Why A Higher Market PE Shouldn't Scare You

Capital gain taxes have also trended lower over the past few years, leaving more of the gain with investors. For the sake of discussion, let’s assume that the overall effective investment tax declined from 25% to 20%, though each individual investor will likely have a different experience on this front.

Combo = Triple Net Return

Combining the factors discussed above results in the triple net return. This is arguably a more important metric for investors to consider, since it takes all of the relevant costs and aspects that are unavoidable, but obviously important, into account.

Given that actual returns may be higher today than they were in the past—thanks to the factors outlined above—investors shouldn’t feel too bad about paying a higher PE premium for stocks today. Because of the changing market environment, the real returns after these pertinent factors are taken into account, can be higher than we saw a few decades ago.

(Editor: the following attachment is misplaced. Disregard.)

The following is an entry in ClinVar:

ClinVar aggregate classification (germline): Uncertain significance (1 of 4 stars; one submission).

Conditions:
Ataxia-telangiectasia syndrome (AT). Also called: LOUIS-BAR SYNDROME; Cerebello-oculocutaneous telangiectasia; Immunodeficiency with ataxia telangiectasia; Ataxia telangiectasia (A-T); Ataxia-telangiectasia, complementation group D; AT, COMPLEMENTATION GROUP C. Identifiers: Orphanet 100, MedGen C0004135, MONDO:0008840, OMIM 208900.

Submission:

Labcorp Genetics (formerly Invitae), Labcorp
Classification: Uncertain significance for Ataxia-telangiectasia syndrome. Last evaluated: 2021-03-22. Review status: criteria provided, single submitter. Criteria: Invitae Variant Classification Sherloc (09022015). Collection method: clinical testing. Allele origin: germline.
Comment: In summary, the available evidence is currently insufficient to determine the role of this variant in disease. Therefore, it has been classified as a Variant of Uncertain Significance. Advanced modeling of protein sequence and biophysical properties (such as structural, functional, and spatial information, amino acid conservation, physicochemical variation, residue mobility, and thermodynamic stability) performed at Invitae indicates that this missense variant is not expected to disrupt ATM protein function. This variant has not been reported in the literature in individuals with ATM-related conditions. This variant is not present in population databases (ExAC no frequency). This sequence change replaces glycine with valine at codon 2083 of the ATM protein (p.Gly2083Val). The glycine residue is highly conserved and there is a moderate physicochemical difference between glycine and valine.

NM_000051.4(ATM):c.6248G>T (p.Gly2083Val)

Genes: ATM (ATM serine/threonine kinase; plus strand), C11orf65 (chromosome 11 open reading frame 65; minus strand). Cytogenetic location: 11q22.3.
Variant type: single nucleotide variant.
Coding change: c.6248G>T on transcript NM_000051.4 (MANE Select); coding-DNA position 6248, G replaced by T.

Take the hypothetical example below, which assumes a 10% gain, to see just how big of a difference triple returns make to the final picture. Clearly, relatively high inflation in the past was a major roadblock to solid real returns for investors, though the other aspects of the triumvirate didn’t help matters either:

(Hypothetical example. Past performance is no guarantee of future returns)

Bottom Line

Since taxes, fees and inflation are all lower today than they were a few decades ago, investors need less from equities to produce the same level of real return. For that reason, we can justify a higher multiple today than we could in the past, even if expected returns are the same.

While elevated PEs might be a worry, investors need to take the different market environment into account. A lot has changed in the economy, and one of the only ways you are going to notice that from a valuation perspective is if you focus on triple net returns in the future.

1. Source: ICI, Deutsche AM as of 2015 (latest data available). Past performance may not be indicative of future results.

2. Source: BLS, NBER, Federal Reserve Bank of Minneapolis, Index of Prices Paid by Vermont Farmers for Family Living, Consumer Price Index by Ethel D. Hoover, Cost of Living Index by Albert Rees, Deutsche AM as of December 2017. Past performance may not be indicative of future results.